ESPN lays off high-profile talent, including former NBA coach Jeff Van Gundy

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ESPN on Friday laid off roughly 20 high-profile commentators, including former New York Knicks coach Jeff Van Gundy and former NBA player Jalen Rose.

The layoffs were part of a larger effort at Walt Disney Co. to cut costs, as studios and media outlets face mounting financial pressures to boost profits and reduce debt loads in an uncertain economy.

The sports juggernaut said in a statement that it was seeking additional cost savings, including in the area of public commentator salaries, and that it will look at further reductions when the company negotiates contract renewals in the months ahead.


“This is an extremely challenging process, involving individuals who have had tremendous impact on our company,” ESPN said. “These difficult decisions, based more on overall efficiency than merit, will help us meet our financial targets and ensure future growth.”

The earnings report came as Walt Disney Co. faces a challenge from an outsider, billionaire investor Nelson Peltz, who is seeking election to join the board.

Feb. 8, 2023

ESPN has shed hundreds of jobs in recent years after the COVID-19 pandemic shut down major sporting events and as consumers continued to cut cable subscriptions and migrate to streaming services.

Households with pay TV services, most of which carry ESPN, have been on a steady decline from their peak in 2010.

ESPN has successfully launched a streaming product, ESPN+, but still gets substantial revenue from fees paid by cable and satellite operations that carry its channels.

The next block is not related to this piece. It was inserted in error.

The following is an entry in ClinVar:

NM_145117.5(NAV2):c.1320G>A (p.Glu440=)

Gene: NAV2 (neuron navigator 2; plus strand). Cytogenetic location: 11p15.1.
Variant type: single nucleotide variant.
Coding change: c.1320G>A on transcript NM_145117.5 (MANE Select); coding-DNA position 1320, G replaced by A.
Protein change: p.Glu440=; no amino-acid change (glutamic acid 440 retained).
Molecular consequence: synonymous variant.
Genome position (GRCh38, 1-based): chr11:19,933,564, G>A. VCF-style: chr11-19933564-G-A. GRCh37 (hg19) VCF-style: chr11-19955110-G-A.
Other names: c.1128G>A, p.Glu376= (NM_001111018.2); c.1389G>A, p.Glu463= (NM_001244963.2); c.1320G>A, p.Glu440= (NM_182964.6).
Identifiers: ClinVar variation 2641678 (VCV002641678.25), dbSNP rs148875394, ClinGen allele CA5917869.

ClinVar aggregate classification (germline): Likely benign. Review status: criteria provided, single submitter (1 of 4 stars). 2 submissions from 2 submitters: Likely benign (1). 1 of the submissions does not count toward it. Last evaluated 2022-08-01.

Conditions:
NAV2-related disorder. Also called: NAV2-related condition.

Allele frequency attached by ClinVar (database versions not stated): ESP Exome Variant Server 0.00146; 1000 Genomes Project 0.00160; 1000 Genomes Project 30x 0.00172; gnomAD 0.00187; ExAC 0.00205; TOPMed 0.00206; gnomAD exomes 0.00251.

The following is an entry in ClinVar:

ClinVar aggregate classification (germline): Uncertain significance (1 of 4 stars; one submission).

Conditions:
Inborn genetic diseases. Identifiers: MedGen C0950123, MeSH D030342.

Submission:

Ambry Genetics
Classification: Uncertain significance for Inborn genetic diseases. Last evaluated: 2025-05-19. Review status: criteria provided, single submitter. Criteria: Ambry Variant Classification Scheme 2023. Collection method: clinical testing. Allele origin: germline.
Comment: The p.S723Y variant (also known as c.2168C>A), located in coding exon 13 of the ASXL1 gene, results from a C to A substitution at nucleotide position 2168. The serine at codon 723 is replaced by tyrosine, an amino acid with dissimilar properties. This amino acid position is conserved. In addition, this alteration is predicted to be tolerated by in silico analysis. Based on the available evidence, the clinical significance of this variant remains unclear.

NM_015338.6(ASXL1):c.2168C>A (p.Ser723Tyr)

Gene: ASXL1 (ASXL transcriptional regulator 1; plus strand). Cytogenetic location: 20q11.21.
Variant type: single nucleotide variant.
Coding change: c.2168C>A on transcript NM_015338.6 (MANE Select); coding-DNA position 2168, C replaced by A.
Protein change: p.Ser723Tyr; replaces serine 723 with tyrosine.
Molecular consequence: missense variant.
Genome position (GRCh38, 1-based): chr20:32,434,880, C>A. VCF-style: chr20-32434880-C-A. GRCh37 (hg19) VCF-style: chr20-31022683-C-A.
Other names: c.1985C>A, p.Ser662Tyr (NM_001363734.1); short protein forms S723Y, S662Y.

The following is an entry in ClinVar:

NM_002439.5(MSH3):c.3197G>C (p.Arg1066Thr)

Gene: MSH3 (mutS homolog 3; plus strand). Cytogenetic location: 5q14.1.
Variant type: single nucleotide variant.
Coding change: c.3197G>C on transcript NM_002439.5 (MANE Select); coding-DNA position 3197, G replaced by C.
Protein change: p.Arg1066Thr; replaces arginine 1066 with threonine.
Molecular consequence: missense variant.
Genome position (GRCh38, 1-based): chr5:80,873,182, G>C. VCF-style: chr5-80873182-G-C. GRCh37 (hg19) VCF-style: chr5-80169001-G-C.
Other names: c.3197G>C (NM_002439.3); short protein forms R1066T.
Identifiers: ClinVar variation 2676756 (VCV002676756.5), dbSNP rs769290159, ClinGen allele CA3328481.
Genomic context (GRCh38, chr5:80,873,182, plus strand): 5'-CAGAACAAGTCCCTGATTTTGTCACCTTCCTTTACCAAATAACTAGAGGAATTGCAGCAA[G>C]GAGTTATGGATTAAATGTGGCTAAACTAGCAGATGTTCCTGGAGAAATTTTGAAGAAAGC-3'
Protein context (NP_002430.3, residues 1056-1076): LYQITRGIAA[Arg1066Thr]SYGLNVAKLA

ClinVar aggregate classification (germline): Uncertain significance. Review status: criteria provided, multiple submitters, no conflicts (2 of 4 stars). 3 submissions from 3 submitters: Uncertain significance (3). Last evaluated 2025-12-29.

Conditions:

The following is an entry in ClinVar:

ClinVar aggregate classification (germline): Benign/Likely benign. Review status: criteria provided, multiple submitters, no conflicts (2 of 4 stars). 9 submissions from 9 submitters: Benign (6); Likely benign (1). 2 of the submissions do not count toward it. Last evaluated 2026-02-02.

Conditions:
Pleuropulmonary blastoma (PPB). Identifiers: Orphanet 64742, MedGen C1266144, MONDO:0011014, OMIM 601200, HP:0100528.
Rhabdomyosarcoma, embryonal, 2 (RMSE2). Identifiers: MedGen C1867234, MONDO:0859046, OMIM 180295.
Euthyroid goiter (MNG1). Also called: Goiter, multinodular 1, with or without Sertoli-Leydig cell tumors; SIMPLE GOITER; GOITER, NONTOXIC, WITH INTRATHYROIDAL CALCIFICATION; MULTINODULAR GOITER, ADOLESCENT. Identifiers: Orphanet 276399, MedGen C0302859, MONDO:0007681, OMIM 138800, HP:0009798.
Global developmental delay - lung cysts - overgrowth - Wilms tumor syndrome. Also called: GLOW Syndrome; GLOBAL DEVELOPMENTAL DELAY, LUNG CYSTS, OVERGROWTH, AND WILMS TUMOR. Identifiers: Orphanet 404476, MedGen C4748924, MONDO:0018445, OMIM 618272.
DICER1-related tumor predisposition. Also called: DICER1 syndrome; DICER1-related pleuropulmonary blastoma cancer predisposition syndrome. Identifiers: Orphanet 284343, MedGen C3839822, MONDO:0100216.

The most recent layoffs affected on-air talent including boxing commentator Max Kellerman, former NFL football player Keyshawn Johnson and Suzy Kolber, whom ESPN described as “a mainstay of the company’s NFL coverage.” She was the host of “Monday Night Countdown,” ESPN’s Monday Night Football pregame show and Monday Night Football halftime and postgame segments.

“Heartbreaking — but 27 years at ESPN was a good run,” Kolber tweeted on Friday. “So grateful for a 38 yr career! Longevity for a woman in this business is something I’m especially proud of.”


Some of those notified of their job loss Friday had years left on their contracts, and the company will pay those contracts in full and work with talent who may have opportunities that arise elsewhere, according to a person familiar with the matter who was not authorized to comment.

Some contracts that are expiring in the months ahead may not be renewed, or talent will be offered less money, the person said.

Already some, such as sportscaster Neil Everett and former NFL football player Rob Ninkovich, have not had their contracts renewed.

The cuts come after three rounds of layoffs at Disney. Earlier this year, CEO Bob Iger said there would be roughly 7,000 job cuts to save $5.5 billion in costs.

Friday’s layoffs were not part of the 7,000-headcount reduction but reflected ESPN’s effort to meet its financial targets and reduce overall costs, the source said.